This self-described “coalition” advocates for gas (both fossil and “renewable” gas, or biomethane) and claims its “members include families, small and large commercial businesses, industrial users, local governments and nonprofit organizations.
The Los Angeles Times describes the group as a “grassroots group, funded by industry,” as reporting has revealed that the major investor-owned gas utility servicing southern California, Southern California Gas (SoCalGas), largely initiated and funded the group.
According to the Times, internal records show that SoCalGas provided almost half of the $220,000 in contributions that C4BES received from Jan. 1 through Aug. 12, 2019.
The California Public Utility Commission’s consumer watchdog office argues this is clear astroturfing and is urging the PUC to sanction the gas utility.
SoCalGas is reportedly refusing to comply with an investigation and subpoeana issued by the PUC‘s Public Advocates Office.
Matt Vespa, a California attorney with the environmental organization Earthjustice, says state regulators should go even further and consider revoking SoCalGas’s monopoly privileges.
“They are aggressively fighting against achieving California’s climate objectives,” Vespa said of SoCalGas in an interview with DeSmog.
“I think it’s time for the state to re-look at whether SoCalGas is deserving of the monopoly rights.”
As for the advocacy group C4BES, Vespa described it as “a gas company funded group using a PR firm to develop a glossy website.”
As DeSmog previously reported, the chair of this group who is also head of a gas industry union sent a threatening email to city officials in San Luis Obispo, Calif. warning he would bus in hundreds of protestors with no social distancing to oppose a city council policy proposal on building electrification.
“They’ve shown they will go to any length to stop the most minor [local] climate policy,” Vespa said of C4BES and SoCalGas.
He said the bottom line is that the gas utility’s “business interests are incompatible with California’s climate objectives and a safe planet.”
In response to a request for comment on Vespa’s statement, SoCalGas did not directly address the statement but rather doubled down on insisting gas is necessary while claiming all-electric programs only benefit wealthy homeowners.
“The science is clear – California needs the state’s natural gas infrastructure to meet its climate goals and to provide reliable energy and keep electricity prices stable when the sun doesn’t shine and the wind doesn’t blow,” SoCalGas spokesperson Chris Gilbride said in an emailed statement.
“Earlier this year, independent experts at the Lawrence Livermore National Lab concluded that using our existing natural gas infrastructure to transport renewable gases can meet 80 percent of our emissions goals and is among the most affordable ways to achieve the state’s carbon neutrality goals,” Gilbride added.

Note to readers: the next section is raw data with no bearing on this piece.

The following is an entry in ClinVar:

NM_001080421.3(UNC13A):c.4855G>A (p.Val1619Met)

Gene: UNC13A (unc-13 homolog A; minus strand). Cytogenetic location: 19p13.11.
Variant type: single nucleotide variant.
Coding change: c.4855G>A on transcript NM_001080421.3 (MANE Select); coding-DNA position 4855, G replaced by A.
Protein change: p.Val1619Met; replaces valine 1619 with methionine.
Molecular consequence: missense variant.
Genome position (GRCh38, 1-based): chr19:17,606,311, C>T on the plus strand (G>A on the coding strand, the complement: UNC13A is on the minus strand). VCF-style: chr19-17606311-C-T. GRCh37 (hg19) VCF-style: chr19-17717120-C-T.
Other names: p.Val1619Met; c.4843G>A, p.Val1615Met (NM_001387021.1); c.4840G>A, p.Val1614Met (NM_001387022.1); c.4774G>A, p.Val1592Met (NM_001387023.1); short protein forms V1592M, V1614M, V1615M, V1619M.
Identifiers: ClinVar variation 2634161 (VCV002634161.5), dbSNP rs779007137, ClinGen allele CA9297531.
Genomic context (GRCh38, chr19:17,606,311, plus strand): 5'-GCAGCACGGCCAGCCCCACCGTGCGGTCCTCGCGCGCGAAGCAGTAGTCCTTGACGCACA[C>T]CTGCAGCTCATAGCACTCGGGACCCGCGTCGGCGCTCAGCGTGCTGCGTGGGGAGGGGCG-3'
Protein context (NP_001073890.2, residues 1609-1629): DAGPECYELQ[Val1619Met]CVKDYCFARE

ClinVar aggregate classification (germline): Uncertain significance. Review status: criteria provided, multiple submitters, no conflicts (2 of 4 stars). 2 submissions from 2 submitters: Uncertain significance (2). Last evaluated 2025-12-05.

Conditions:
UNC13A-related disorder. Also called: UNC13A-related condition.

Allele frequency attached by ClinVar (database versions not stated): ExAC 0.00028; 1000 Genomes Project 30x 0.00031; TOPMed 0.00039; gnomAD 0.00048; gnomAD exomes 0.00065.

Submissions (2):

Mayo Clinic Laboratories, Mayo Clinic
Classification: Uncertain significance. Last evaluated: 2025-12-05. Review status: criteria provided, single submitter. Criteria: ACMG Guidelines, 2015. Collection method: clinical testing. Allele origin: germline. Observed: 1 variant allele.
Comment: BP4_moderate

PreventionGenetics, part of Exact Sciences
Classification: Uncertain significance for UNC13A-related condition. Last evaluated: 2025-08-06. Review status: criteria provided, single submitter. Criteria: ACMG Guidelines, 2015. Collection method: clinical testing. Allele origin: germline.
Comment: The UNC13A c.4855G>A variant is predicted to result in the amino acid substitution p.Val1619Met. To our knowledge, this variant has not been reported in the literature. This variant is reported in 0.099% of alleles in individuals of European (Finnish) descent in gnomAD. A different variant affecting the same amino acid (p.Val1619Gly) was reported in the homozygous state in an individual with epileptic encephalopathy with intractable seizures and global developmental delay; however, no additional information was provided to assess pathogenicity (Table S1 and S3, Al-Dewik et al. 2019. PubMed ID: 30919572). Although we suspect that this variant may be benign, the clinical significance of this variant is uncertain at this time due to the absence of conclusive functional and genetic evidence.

“As the recent Cal Energy Commission-funded UCLA study shows, all-electric programs directly benefit wealthier, more affluent homeowners at the expense of those who can least afford increases in every day expenses for necessities like electricity and water.”
But as Vespa told DeSmog, “this is all highly misleading.” He noted that the Lawrence Livermore study, which received input from a range of stakeholders including SoCalGas, focused on negative emissions through pathways like biomass conversion to hydrogen with CO2 storage.
This pathway includes using what the gas industry calls “renewable natural gas.” A recent report by Vespa and other advocates for building electrification calls out RNG as essentially a greenwashing tactic, arguing it is not a viable alternative for replacing fossil gas in buildings.
As for the UCLA study that SoCalGas referenced, Vespa told DeSmog that the gas utility’s interpretation of it is misleading.
“On the second study, the take away is the importance of focusing public investment in the clean energy transition in disadvantaged communities so these communities aren’t left behind,” he said.
“The [Public Utilities Commission] has recognized this and is implementing it as part of its building electrification programs.”
Gas Industry Front Group: Partnership for Energy Progress
The freshly-launched Parternship for Energy Progress describes itself as a “collaboration of utilities, farmers, workers, small and large businesses, and community advocates across the Northwest.”
The group was formally announced earlier this year as part of a $1 million public relations campaign to combat initiatives restricting gas use. Dan Kirschner, executive director of the Northwest Gas Association, confirmed this PR funding push to the Seattle Times.
He said funding would come from association members. According to the group’s website, members or “partners” include major gas industry interests such as Enbridge, TCEnergy, Williams, Cascade Natural Gas, Northwest Gas Association, and Western States Petroleum Association.